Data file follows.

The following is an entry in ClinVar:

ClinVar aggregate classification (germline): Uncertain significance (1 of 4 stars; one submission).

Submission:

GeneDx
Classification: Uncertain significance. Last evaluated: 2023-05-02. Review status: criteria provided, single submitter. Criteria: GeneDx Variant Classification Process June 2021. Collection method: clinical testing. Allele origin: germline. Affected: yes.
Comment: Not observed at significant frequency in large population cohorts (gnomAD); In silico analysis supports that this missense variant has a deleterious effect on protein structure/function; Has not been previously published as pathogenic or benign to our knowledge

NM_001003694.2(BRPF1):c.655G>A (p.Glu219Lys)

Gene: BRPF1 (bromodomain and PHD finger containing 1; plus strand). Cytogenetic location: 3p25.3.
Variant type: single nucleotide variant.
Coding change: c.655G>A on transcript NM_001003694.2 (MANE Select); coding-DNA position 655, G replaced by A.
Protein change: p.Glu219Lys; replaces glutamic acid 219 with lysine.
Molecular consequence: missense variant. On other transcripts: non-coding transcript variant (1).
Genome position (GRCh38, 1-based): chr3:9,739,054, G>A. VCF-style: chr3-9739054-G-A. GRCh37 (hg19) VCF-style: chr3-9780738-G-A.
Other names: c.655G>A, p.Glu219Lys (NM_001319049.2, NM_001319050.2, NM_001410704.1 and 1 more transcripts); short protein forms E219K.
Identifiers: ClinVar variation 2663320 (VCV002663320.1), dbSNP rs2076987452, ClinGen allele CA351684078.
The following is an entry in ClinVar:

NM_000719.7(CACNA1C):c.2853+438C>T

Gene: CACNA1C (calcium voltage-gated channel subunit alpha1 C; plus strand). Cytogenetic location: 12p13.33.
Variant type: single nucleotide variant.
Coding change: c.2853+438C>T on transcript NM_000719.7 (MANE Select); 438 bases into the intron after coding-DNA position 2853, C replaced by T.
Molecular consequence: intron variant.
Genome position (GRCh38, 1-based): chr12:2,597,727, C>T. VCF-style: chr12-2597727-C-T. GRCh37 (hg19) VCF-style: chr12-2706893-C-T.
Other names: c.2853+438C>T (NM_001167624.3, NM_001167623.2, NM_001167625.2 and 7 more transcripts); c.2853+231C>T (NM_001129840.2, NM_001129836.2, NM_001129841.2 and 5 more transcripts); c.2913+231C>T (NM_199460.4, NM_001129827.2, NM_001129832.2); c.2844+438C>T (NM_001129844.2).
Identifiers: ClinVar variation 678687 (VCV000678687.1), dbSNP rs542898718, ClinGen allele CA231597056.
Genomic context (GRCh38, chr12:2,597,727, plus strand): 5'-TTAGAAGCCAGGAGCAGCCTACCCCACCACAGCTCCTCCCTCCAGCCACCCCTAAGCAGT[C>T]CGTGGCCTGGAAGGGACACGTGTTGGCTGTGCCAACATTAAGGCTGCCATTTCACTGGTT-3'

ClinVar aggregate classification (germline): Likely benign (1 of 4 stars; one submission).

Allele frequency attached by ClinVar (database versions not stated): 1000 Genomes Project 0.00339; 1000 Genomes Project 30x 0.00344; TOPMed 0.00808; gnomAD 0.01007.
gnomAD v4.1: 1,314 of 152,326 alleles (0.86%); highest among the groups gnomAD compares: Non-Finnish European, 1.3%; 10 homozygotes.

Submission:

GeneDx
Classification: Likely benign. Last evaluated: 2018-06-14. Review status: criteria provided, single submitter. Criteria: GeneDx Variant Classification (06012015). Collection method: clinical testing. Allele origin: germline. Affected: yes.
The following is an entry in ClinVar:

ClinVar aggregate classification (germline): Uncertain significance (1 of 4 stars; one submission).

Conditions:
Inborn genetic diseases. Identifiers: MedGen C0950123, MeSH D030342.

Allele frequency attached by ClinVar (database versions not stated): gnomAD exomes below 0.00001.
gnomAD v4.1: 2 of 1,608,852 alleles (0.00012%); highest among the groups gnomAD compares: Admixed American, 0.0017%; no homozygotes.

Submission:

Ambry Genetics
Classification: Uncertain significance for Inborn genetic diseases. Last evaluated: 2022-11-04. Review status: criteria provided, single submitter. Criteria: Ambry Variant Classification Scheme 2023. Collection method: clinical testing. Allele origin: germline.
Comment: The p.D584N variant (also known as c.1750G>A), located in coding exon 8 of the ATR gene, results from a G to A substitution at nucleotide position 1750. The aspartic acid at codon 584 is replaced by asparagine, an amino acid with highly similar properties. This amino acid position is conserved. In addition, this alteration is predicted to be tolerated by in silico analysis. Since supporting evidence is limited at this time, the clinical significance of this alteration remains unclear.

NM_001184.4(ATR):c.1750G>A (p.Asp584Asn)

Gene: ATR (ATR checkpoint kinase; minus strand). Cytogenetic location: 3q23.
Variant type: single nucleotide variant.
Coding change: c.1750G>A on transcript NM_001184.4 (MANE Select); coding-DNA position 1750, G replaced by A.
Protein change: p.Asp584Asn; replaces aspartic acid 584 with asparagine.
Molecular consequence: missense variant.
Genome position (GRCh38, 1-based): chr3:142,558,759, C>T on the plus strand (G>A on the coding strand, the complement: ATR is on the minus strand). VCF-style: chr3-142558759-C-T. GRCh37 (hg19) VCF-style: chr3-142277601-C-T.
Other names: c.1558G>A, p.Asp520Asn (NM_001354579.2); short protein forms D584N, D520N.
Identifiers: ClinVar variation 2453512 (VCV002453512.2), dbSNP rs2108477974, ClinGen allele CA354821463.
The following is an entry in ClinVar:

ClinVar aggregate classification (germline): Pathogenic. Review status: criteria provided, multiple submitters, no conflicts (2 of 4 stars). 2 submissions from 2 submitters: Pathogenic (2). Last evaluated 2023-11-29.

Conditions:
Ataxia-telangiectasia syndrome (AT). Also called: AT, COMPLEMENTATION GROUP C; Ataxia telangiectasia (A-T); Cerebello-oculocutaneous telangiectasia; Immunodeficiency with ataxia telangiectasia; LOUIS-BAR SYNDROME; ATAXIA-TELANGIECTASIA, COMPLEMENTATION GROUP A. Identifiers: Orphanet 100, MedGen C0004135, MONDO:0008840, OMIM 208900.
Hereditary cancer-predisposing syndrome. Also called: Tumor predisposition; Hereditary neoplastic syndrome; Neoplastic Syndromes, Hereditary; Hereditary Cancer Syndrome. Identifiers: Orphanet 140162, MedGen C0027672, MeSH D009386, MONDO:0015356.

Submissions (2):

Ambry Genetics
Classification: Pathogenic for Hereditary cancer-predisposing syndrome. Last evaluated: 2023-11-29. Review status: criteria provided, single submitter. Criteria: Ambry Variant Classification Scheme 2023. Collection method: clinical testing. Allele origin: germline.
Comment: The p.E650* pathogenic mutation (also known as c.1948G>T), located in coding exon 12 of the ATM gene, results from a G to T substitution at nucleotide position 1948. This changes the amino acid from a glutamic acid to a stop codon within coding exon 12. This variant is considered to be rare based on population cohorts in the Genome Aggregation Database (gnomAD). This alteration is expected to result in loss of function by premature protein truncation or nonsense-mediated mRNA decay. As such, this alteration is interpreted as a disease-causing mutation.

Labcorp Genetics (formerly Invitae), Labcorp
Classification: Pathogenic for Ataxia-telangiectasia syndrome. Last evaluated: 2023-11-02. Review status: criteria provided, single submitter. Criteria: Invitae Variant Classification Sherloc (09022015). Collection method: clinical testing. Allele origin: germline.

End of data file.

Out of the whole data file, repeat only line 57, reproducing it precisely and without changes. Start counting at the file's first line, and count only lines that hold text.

Ambry Genetics